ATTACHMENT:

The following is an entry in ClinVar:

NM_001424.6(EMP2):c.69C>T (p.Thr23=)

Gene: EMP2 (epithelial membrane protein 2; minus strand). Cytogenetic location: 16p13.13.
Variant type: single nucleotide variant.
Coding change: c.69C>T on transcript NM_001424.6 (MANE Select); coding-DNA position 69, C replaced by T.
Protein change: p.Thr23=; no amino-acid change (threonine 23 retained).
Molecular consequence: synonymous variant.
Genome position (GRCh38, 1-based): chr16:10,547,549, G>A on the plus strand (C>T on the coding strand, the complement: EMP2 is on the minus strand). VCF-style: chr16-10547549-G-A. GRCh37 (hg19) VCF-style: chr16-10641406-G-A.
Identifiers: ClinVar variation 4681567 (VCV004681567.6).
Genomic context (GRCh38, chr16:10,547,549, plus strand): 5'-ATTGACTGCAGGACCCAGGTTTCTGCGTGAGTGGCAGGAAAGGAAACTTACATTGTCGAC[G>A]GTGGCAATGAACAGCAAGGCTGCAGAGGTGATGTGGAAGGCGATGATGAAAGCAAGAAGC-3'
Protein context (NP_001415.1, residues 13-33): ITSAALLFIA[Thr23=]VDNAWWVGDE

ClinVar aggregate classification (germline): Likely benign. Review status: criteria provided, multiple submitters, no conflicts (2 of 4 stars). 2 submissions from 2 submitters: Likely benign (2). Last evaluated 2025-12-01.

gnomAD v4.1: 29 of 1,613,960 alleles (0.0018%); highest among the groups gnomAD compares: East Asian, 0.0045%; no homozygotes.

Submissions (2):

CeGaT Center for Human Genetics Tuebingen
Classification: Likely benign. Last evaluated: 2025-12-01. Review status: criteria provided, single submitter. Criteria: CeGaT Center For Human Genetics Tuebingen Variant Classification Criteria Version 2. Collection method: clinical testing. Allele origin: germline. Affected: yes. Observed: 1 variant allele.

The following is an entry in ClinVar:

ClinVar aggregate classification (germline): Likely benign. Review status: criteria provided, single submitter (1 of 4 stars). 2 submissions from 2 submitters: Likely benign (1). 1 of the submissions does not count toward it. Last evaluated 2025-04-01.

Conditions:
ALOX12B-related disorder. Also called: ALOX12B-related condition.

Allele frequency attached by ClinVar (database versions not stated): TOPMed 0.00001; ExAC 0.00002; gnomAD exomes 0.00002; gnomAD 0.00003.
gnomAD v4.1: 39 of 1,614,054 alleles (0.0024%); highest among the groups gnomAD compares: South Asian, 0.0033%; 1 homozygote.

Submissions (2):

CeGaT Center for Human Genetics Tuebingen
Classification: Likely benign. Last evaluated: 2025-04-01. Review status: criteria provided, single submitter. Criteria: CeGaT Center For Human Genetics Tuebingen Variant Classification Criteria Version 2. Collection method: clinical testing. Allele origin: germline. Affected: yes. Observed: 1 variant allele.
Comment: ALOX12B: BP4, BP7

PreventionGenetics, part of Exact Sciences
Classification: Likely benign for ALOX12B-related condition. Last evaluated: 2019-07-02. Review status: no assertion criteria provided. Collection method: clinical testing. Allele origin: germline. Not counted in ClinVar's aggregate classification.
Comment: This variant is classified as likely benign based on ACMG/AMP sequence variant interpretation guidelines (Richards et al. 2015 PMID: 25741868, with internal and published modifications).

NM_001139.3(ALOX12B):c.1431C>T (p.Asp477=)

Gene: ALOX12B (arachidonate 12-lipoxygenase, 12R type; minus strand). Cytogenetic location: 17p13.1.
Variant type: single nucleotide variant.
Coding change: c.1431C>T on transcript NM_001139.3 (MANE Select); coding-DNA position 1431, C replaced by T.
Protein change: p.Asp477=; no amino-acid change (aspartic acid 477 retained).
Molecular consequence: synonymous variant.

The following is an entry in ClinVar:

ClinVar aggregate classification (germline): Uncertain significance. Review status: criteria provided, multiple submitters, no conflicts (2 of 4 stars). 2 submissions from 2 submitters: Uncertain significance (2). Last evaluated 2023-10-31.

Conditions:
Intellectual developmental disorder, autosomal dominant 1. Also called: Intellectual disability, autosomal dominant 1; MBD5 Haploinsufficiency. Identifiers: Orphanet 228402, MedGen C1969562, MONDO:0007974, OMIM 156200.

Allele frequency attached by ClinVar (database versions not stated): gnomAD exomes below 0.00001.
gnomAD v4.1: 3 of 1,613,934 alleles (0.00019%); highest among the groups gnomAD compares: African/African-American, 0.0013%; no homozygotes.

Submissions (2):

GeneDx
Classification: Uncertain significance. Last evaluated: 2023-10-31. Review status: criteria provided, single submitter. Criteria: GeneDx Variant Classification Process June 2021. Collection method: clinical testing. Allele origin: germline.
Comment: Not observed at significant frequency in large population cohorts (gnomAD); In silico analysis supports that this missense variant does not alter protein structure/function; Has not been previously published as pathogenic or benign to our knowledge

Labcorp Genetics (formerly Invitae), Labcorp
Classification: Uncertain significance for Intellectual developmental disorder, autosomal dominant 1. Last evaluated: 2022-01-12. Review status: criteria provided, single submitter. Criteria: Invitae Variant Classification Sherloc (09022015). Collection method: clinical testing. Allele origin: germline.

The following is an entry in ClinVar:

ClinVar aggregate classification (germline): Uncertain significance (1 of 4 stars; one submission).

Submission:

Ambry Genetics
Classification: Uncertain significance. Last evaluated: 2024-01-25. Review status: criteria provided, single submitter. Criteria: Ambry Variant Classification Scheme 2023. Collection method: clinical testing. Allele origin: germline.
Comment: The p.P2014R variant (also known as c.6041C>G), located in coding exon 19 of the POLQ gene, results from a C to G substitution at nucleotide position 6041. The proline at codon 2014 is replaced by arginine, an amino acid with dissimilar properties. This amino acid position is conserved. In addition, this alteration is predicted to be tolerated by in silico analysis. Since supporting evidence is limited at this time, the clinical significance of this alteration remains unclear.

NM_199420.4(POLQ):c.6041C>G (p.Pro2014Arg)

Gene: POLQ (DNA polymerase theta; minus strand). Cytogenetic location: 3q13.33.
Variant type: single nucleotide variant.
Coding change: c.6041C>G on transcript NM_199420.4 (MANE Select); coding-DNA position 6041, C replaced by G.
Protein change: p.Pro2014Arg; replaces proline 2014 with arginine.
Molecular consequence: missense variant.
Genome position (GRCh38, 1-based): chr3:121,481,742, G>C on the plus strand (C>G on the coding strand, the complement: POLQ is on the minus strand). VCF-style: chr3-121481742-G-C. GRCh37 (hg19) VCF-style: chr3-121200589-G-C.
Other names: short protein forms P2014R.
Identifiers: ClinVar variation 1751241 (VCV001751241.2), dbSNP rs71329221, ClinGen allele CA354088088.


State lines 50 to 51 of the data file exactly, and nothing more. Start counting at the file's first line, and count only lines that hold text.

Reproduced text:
Submission:

Ambry Genetics